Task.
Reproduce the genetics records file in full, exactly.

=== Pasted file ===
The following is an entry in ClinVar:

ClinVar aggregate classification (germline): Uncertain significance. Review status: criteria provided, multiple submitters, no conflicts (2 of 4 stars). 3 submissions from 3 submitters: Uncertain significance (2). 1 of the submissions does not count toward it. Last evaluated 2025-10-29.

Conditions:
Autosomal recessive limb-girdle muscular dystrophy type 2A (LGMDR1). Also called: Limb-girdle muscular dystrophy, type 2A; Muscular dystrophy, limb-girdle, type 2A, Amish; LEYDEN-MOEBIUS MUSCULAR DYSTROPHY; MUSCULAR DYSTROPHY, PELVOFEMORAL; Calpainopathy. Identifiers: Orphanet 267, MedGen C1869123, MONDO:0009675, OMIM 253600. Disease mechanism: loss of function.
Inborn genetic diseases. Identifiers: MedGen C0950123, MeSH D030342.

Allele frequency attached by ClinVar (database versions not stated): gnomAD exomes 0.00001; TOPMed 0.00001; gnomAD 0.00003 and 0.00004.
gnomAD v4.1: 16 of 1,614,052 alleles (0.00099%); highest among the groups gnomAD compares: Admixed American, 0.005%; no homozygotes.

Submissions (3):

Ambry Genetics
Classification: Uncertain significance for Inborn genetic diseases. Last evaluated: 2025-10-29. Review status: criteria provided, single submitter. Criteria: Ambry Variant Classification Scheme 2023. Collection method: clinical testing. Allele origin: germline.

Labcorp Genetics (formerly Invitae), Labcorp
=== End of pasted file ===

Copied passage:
The following is an entry in ClinVar:

ClinVar aggregate classification (germline): Uncertain significance. Review status: criteria provided, multiple submitters, no conflicts (2 of 4 stars). 3 submissions from 3 submitters: Uncertain significance (2). 1 of the submissions does not count toward it. Last evaluated 2025-10-29.

Conditions:
Autosomal recessive limb-girdle muscular dystrophy type 2A (LGMDR1). Also called: Limb-girdle muscular dystrophy, type 2A; Muscular dystrophy, limb-girdle, type 2A, Amish; LEYDEN-MOEBIUS MUSCULAR DYSTROPHY; MUSCULAR DYSTROPHY, PELVOFEMORAL; Calpainopathy. Identifiers: Orphanet 267, MedGen C1869123, MONDO:0009675, OMIM 253600. Disease mechanism: loss of function.
Inborn genetic diseases. Identifiers: MedGen C0950123, MeSH D030342.

Allele frequency attached by ClinVar (database versions not stated): gnomAD exomes 0.00001; TOPMed 0.00001; gnomAD 0.00003 and 0.00004.
gnomAD v4.1: 16 of 1,614,052 alleles (0.00099%); highest among the groups gnomAD compares: Admixed American, 0.005%; no homozygotes.

Submissions (3):

Ambry Genetics
Classification: Uncertain significance for Inborn genetic diseases. Last evaluated: 2025-10-29. Review status: criteria provided, single submitter. Criteria: Ambry Variant Classification Scheme 2023. Collection method: clinical testing. Allele origin: germline.

Labcorp Genetics (formerly Invitae), Labcorp